The tenth commandment is surely one of the hardest to legislate for, if not impossible. Working as a Jewish chaplain to the women and staff at Holloway Prison, I talk to prisoners about what has happened, or has not happened, for them to be there. Rarely is it easy to talk about feelings and intention. They are there because of what they have done or been perceived to have done to break the law, and not because of what they desired.
The Ten Sayings split neatly into five, beyn adam l’makom, between human and God; and five, beyn adam l’chavero, between human and human. However, it’s the first and tenth that seem to have the greatest connection with each other. The first seems unlike a commandment, rather a statement. But actually Ten Commandments is an erroneous English translation that has stuck.
Aseret Dibrot means Ten Statements, Utterances, even Things and the first is “I am the Eternal your God”. This could be read as an introduction, setting the scene for the laws that followed. But Maimonides and others saw this as the first mitzvah and therefore proof that you could legislate for intention, belief and thought by accepting such an understanding of God. In his Mishneh Torah, he states: “The foundation of foundations and the pillar of all wisdom is a positive commandment.”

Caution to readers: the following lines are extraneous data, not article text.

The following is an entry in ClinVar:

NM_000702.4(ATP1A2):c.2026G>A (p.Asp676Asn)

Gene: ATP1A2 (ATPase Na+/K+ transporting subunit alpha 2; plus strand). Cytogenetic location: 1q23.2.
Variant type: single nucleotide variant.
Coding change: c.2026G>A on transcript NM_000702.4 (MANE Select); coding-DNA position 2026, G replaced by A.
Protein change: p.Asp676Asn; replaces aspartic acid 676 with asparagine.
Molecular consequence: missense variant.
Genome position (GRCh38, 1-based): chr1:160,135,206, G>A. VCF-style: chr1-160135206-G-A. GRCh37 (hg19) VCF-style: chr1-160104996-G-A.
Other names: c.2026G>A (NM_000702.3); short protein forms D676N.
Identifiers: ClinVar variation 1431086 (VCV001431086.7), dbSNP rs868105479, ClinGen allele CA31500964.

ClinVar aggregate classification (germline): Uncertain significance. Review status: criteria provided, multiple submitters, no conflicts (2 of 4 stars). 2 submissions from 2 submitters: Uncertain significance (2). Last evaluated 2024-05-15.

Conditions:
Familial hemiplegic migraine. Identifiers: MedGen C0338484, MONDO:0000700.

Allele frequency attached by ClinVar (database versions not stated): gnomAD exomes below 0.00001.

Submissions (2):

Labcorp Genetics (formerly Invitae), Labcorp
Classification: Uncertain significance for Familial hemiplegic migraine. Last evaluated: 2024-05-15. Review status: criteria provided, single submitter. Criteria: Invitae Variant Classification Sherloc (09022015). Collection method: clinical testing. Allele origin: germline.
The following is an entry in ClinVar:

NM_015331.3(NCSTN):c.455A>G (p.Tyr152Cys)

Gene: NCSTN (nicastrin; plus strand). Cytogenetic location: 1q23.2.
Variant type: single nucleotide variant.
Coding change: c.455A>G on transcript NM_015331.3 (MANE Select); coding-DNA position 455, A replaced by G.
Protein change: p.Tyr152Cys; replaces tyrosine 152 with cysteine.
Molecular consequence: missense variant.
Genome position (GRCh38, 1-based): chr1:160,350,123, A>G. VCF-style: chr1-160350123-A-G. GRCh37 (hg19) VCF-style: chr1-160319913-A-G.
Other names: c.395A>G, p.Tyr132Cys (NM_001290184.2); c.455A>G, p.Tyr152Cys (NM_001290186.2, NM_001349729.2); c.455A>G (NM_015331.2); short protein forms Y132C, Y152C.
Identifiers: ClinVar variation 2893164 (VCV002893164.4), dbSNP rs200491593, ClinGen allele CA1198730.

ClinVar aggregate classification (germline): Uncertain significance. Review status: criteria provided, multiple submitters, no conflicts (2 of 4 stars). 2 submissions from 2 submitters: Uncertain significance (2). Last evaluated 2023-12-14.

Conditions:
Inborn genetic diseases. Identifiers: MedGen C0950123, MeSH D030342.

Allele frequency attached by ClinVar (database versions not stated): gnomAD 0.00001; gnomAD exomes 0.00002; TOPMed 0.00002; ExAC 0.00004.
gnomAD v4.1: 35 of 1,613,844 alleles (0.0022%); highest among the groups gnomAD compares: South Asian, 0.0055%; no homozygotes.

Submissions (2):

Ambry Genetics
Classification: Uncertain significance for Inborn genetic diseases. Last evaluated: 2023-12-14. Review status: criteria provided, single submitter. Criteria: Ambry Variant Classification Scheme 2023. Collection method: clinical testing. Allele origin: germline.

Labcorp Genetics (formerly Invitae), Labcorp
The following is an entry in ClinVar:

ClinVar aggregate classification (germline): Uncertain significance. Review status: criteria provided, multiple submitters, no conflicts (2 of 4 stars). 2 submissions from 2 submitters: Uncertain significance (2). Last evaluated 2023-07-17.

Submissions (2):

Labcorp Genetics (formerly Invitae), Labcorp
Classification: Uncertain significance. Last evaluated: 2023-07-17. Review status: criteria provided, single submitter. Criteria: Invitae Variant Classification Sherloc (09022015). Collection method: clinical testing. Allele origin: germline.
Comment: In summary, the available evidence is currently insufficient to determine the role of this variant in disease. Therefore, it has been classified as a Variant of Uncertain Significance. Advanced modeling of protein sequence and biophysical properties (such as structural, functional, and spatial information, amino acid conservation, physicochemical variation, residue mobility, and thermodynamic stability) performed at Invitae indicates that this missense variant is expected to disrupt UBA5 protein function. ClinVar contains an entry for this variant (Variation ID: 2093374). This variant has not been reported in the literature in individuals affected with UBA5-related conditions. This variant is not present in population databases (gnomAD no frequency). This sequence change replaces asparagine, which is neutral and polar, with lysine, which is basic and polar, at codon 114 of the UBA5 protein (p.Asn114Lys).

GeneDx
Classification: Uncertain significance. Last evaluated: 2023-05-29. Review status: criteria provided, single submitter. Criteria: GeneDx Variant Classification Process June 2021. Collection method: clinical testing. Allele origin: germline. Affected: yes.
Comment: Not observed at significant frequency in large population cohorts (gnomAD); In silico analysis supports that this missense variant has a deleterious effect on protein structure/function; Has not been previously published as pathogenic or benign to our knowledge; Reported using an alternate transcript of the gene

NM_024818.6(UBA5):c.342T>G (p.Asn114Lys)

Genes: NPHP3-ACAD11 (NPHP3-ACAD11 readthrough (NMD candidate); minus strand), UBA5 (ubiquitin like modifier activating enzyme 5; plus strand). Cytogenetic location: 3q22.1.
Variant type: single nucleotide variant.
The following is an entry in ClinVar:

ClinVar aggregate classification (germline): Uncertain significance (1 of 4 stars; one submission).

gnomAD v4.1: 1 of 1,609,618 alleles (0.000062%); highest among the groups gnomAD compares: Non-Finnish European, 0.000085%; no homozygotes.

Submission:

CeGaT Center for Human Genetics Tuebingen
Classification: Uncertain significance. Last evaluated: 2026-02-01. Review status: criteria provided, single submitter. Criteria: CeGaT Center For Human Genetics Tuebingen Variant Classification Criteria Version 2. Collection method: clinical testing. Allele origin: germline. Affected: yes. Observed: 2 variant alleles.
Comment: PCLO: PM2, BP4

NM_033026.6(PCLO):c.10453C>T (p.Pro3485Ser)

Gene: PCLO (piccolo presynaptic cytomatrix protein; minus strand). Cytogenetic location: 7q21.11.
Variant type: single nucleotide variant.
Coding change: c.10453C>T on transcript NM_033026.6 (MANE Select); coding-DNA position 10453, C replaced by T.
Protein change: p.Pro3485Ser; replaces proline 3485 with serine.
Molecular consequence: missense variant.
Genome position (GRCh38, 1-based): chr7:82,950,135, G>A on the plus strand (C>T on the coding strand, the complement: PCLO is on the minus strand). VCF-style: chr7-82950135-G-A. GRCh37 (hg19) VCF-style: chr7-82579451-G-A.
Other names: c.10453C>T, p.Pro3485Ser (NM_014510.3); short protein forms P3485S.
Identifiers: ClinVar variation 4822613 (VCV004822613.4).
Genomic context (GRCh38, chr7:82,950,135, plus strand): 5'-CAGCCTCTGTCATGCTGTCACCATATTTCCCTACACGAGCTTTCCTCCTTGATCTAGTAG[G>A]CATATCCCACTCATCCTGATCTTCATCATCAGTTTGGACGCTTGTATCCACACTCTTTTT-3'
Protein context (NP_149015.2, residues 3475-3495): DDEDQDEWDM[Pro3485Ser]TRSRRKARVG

It’s that set of beliefs that has the power to inform the tenth commandment, “You shall not covet”. Right thinking leads to right actions. Bachya ibn Pekuda, his fellow Spanish medieval rabbi, in Chovot Halevavot says, “Duties of the heart are as binding as those of the limbs.”
Contemporary prison and probation services know that the heart leads all actions. And that’s why education and reflective practice has superseded traditional reward and punishment. Prisons, and not just the chaplaincy departments, understand that desire, belief and intention affect the crowding of their institutions, as much as actions do.